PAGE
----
Many early career researchers will agree that the most difficult step in writing a PhD thesis is getting started. Students often find themselves mentally unprepared to take on this challenge as most formal training revolves around conducting research with little focus on how to write a PhD thesis. Uncertainty about the guidelines for PhD thesis writing and how to present their study in an engaging, impactful way often results in procrastination, self-doubt, and anxiety among otherwise confident researchers. The fact is students need to write a PhD thesis to complete their doctoral degree, and as ironic as it seems, the only remedy to this inertia is to meet this challenge head-on.
This article provides young researchers with practical tips to help them deliver a successful first draft when writing a PhD thesis.
- Create an outline and structure: A good way to start writing a PhD thesis is to first create a draft outline or structure of your thesis. Like journal articles, a PhD thesis must have an introduction that presents the key points of your study in a compelling way, a body section that contains the main aspects of your research along with supporting data and evidence, and a conclusion that summarizes the thesis and provides additional insights or suggestions for further research. This first step is important because once you have the right structure in place, summarizing your thesis can happen more easily.
- Adhere to university or institutional guidelines: A common mistake that many students make while creating an outline and structure is not keeping in mind the guidelines for PhD thesis writing set by your university or institute. It’s important to adhere to the university or institute’s guidelines, for example the preferred structure or style of references, when writing a PhD thesis. Be sure to check with your supervisor to ensure that the word count, structure, citation style and other key elements of your thesis meet the recommended guidelines for PhD thesis writing.
- Use active voice and avoid grammatical and spelling errors: It is important to focus on using simple language that’s free of complicated jargon when writing a PhD thesis. To ensure better readability, use active voice instead of passive voice and avoid long winding sentences. Be aware of and avoid spelling and grammar errors such as dangling modifiers, subject-verb disagreement, and parallelism in your work. You can use AI tools like Paperpal for Word, which offers real-time suggestions to help you improve your language right from the first draft itself.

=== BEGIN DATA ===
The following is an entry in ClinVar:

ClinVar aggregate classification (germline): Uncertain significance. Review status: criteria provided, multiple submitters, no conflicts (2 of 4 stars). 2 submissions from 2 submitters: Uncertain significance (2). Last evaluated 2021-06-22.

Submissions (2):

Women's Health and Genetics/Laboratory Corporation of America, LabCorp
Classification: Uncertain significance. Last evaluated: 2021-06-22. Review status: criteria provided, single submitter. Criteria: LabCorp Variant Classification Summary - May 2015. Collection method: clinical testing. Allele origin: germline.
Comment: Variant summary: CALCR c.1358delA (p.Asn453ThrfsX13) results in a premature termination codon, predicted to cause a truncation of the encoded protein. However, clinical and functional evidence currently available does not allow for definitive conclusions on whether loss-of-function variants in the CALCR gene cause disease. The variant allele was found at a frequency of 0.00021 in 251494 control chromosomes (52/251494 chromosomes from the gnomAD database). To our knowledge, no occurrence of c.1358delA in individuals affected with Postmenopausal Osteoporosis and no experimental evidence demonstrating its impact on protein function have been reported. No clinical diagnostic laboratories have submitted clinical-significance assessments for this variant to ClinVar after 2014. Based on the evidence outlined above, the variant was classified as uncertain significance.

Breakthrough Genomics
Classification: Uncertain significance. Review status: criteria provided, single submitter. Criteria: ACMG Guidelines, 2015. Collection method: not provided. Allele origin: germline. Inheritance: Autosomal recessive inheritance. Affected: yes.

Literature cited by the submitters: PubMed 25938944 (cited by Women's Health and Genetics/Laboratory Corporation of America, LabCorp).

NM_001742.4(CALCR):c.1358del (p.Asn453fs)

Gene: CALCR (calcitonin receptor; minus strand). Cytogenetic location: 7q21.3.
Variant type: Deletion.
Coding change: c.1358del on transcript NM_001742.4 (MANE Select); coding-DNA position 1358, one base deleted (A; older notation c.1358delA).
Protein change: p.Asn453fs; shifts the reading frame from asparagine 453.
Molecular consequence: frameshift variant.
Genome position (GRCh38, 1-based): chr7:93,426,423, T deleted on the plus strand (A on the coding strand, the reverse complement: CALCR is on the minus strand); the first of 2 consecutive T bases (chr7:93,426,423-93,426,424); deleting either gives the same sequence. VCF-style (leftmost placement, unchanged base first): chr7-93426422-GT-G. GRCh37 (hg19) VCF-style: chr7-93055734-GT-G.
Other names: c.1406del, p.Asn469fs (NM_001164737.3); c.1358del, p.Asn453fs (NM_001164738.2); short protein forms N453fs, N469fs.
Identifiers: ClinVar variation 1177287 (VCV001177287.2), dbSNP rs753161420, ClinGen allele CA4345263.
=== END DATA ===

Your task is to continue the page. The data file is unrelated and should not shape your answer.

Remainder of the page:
- Maintain consistency in your writing style: One of the most useful writing tips for PhD students is referring to the preferred style guide to ensure consistency in spellings, proper punctuation, correct hyphenation, and the right use of technical terms and phrases. Also check for consistency when it comes mentioning organizations and institutions, affiliations, references, legends and other key elements when writing a PhD thesis.
- Be careful when citing or quoting text: With the sheer quantum of research reading required when writing a PhD thesis, it can be difficult to keep track of sources of information. It is also quite possible for students to inadvertently introduce plagiarism in their writing by using chunks of well-written text as is or quoting information without citing it correctly. So be sure to properly cite any sources of data that you’re using in your thesis, including text, images and figures to avoid any ethical misconduct.
- Set a target deadline for completion: Another top writing tip for PhD students is to set a delivery date and stay committed to it. You can also share this goal with a broader set of people (peers, supervisor, friends, etc.), who will act as catalysts on the journey of writing your PhD thesis first draft and in the time you’ve set for yourself. It is critical however that the final deadline be realistic and take into account challenges that may come in the way of you achieving your goals.
- Take time to make revisions and proofread before submission: This is one of the most important writing tips for PhD students, but one that often takes the back seat. Remember that no matter how clear your first draft seems about your research findings, argumentation and flow, there will always be room for improvement and especially to your first draft. Once you’re done with your first draft, be sure to revisit each chapter and make the necessary edits before sharing it ahead with your mentor for feedback. When planning your work, make sure to factor in ample time for editing and proofreading, so that all the work you put into writing a PhD thesis is polished before submission.
- Remember it’s a first draft and not the final version: If you’re getting stuck with your writing, move on and start work on a different section; you don’t need to write in chronological order as long as you follow the structure you’ve created for yourself. Remember the cardinal rule when wondering how to write a PhD thesis – No one gets it right in the first draft itself. Capture your thoughts and findings as clearly and engagingly as possible in your first draft, don’t waste too much time striving for perfection at this stage. You can always fine-tune your writing and repeat this process as you go along, which can help you reach your writing goals faster.